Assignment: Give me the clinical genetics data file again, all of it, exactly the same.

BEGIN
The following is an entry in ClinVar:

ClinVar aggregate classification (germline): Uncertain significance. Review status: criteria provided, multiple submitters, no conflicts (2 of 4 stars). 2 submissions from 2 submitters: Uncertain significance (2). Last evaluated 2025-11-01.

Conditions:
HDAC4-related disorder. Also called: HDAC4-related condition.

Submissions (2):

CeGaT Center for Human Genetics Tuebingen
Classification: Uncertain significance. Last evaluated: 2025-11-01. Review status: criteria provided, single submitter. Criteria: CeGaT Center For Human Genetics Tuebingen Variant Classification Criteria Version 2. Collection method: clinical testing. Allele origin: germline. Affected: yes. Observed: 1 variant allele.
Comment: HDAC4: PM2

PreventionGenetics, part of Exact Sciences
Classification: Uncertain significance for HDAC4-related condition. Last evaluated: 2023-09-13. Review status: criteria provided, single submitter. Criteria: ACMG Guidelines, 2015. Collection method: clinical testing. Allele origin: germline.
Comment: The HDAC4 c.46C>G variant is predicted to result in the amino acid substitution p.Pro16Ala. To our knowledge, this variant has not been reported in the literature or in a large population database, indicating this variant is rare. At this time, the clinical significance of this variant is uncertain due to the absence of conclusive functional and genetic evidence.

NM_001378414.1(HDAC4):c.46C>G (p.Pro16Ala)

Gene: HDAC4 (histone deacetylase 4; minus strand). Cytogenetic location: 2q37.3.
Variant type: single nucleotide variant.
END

The following is an entry in ClinVar:

ClinVar aggregate classification (germline): Uncertain significance. Review status: criteria provided, multiple submitters, no conflicts (2 of 4 stars). 2 submissions from 2 submitters: Uncertain significance (2). Last evaluated 2025-11-01.

Conditions:
HDAC4-related disorder. Also called: HDAC4-related condition.

Submissions (2):

CeGaT Center for Human Genetics Tuebingen
Classification: Uncertain significance. Last evaluated: 2025-11-01. Review status: criteria provided, single submitter. Criteria: CeGaT Center For Human Genetics Tuebingen Variant Classification Criteria Version 2. Collection method: clinical testing. Allele origin: germline. Affected: yes. Observed: 1 variant allele.
Comment: HDAC4: PM2

PreventionGenetics, part of Exact Sciences
Classification: Uncertain significance for HDAC4-related condition. Last evaluated: 2023-09-13. Review status: criteria provided, single submitter. Criteria: ACMG Guidelines, 2015. Collection method: clinical testing. Allele origin: germline.
Comment: The HDAC4 c.46C>G variant is predicted to result in the amino acid substitution p.Pro16Ala. To our knowledge, this variant has not been reported in the literature or in a large population database, indicating this variant is rare. At this time, the clinical significance of this variant is uncertain due to the absence of conclusive functional and genetic evidence.

NM_001378414.1(HDAC4):c.46C>G (p.Pro16Ala)

Gene: HDAC4 (histone deacetylase 4; minus strand). Cytogenetic location: 2q37.3.
Variant type: single nucleotide variant.